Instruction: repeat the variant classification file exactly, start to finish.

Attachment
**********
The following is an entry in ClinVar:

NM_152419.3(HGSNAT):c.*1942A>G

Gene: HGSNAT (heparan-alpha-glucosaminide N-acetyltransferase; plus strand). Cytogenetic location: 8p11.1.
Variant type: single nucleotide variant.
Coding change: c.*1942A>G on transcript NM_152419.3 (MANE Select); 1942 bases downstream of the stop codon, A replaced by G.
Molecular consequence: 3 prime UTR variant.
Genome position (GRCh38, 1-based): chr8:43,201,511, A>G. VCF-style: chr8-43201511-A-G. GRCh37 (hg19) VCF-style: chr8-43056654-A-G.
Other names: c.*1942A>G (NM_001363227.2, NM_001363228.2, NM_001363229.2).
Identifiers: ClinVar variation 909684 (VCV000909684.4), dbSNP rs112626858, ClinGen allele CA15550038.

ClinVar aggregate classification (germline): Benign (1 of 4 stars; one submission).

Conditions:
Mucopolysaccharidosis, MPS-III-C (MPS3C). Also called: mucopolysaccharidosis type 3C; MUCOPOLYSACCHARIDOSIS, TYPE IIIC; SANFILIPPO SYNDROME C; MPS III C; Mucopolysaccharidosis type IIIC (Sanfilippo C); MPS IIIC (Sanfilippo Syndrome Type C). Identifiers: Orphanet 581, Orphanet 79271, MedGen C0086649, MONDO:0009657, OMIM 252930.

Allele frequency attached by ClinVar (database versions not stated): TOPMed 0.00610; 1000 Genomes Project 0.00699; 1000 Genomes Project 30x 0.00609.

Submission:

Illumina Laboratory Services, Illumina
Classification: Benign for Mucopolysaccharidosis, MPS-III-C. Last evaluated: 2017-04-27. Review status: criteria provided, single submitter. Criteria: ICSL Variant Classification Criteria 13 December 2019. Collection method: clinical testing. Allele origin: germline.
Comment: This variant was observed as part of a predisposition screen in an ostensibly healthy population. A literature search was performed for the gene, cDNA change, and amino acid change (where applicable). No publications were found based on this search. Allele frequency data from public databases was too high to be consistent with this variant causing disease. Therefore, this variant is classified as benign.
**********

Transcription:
The following is an entry in ClinVar:

NM_152419.3(HGSNAT):c.*1942A>G

Gene: HGSNAT (heparan-alpha-glucosaminide N-acetyltransferase; plus strand). Cytogenetic location: 8p11.1.
Variant type: single nucleotide variant.
Coding change: c.*1942A>G on transcript NM_152419.3 (MANE Select); 1942 bases downstream of the stop codon, A replaced by G.
Molecular consequence: 3 prime UTR variant.
Genome position (GRCh38, 1-based): chr8:43,201,511, A>G. VCF-style: chr8-43201511-A-G. GRCh37 (hg19) VCF-style: chr8-43056654-A-G.
Other names: c.*1942A>G (NM_001363227.2, NM_001363228.2, NM_001363229.2).
Identifiers: ClinVar variation 909684 (VCV000909684.4), dbSNP rs112626858, ClinGen allele CA15550038.

ClinVar aggregate classification (germline): Benign (1 of 4 stars; one submission).

Conditions:
Mucopolysaccharidosis, MPS-III-C (MPS3C). Also called: mucopolysaccharidosis type 3C; MUCOPOLYSACCHARIDOSIS, TYPE IIIC; SANFILIPPO SYNDROME C; MPS III C; Mucopolysaccharidosis type IIIC (Sanfilippo C); MPS IIIC (Sanfilippo Syndrome Type C). Identifiers: Orphanet 581, Orphanet 79271, MedGen C0086649, MONDO:0009657, OMIM 252930.

Allele frequency attached by ClinVar (database versions not stated): TOPMed 0.00610; 1000 Genomes Project 0.00699; 1000 Genomes Project 30x 0.00609.

Submission:

Illumina Laboratory Services, Illumina
Classification: Benign for Mucopolysaccharidosis, MPS-III-C. Last evaluated: 2017-04-27. Review status: criteria provided, single submitter. Criteria: ICSL Variant Classification Criteria 13 December 2019. Collection method: clinical testing. Allele origin: germline.
Comment: This variant was observed as part of a predisposition screen in an ostensibly healthy population. A literature search was performed for the gene, cDNA change, and amino acid change (where applicable). No publications were found based on this search. Allele frequency data from public databases was too high to be consistent with this variant causing disease. Therefore, this variant is classified as benign.